Christian Fantasy and the Tree of Life
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I’m always on the hunt for excellent books to provide my voracious readers with new adventures that will point their hearts and minds to truth. So when two friends recommended the same series to me in one week, I bought the first book on Audible. My children were instantly intrigued with The King of the Trees, a fantasy world that’s part Middle Earth, with hints of Narnia and the humor of The Tales of Larkin–woven with rich Biblical allegory and memorable poetry.
Before I knew it, my children were writing fan letters to the author, William D. Burt, and begging for more of his books. They were thrilled to discover The Lake Lights. Part Jonathan Park, part The Truth Chronicles, the Creation Seekers series has my children discussing dinosaurs and talking in a Scottish accent.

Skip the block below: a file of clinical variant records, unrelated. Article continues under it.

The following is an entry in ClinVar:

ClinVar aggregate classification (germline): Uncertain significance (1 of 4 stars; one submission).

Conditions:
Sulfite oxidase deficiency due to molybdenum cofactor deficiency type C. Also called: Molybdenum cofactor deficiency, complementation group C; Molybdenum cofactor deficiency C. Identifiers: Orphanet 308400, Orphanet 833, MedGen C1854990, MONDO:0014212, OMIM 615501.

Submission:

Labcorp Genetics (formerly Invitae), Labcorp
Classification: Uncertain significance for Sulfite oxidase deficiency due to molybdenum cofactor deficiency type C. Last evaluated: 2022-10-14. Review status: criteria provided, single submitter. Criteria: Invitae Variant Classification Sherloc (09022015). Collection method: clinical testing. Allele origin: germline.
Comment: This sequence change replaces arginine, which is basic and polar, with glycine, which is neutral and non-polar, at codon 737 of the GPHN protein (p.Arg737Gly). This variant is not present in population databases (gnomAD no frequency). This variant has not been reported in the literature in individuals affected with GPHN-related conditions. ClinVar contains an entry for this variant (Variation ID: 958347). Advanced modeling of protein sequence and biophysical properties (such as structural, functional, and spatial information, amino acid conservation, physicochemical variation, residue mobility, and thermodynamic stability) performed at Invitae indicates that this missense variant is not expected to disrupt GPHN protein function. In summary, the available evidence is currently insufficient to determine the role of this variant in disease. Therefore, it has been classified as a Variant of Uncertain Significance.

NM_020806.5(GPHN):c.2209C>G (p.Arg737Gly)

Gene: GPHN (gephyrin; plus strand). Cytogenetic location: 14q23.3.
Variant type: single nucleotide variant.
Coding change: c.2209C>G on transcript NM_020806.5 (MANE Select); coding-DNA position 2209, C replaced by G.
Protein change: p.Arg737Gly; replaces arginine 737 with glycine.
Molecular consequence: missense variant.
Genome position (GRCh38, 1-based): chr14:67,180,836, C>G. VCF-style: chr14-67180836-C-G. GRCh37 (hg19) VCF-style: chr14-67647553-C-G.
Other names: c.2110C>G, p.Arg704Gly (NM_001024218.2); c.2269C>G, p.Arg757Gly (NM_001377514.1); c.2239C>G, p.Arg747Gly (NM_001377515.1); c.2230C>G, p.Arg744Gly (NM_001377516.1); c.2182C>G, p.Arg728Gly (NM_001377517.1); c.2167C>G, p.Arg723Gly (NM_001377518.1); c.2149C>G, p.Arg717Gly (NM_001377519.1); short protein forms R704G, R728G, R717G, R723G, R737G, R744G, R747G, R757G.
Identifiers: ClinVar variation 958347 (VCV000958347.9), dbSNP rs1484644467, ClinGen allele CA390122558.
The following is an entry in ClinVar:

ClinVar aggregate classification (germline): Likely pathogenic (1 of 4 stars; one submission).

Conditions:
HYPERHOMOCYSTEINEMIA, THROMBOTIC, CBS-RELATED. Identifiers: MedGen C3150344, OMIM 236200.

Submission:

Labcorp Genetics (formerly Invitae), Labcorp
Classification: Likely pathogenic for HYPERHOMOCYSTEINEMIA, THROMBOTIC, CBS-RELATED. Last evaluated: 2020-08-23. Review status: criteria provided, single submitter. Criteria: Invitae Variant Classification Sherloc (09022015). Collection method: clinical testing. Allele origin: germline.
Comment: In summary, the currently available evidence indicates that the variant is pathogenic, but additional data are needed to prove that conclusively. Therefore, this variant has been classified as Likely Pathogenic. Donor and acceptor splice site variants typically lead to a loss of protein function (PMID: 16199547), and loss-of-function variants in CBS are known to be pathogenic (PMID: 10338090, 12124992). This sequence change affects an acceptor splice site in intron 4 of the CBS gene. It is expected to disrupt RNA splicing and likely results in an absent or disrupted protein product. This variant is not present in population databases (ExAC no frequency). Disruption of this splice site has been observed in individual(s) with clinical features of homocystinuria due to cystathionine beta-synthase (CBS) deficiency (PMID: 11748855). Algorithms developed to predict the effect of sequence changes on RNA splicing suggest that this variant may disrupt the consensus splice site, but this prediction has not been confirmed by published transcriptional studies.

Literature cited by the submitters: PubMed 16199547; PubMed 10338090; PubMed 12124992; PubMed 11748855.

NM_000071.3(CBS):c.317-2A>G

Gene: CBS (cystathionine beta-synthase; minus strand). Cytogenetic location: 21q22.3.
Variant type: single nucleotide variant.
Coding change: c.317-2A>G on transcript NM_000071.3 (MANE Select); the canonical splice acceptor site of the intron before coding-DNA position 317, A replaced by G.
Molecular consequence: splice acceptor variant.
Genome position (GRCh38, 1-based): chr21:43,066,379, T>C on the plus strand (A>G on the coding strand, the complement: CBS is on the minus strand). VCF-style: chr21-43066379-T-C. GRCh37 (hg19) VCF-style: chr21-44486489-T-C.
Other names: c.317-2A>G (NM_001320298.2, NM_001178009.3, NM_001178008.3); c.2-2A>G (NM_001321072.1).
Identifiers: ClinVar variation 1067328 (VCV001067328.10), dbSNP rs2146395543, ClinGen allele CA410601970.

I’m delighted to introduce you to William D. Burt, a man who is passionate about writing fantasy that inspires and develops the moral imagination.
An Interview with William D. Burt
Gretchen: How did your writing career begin? What was your inspiration for The King of the Trees?
William: I have always been a writer, even before becoming a Christian in college. In high school, I helped my father edit his card deck field guides to edible and poisonous plants. That was my first entry into the arcane world of publishing. Later, at Oregon State University, the professor of an English lit class I was taking convinced me to switch my major from biology/mycology to English. I’ve never looked back.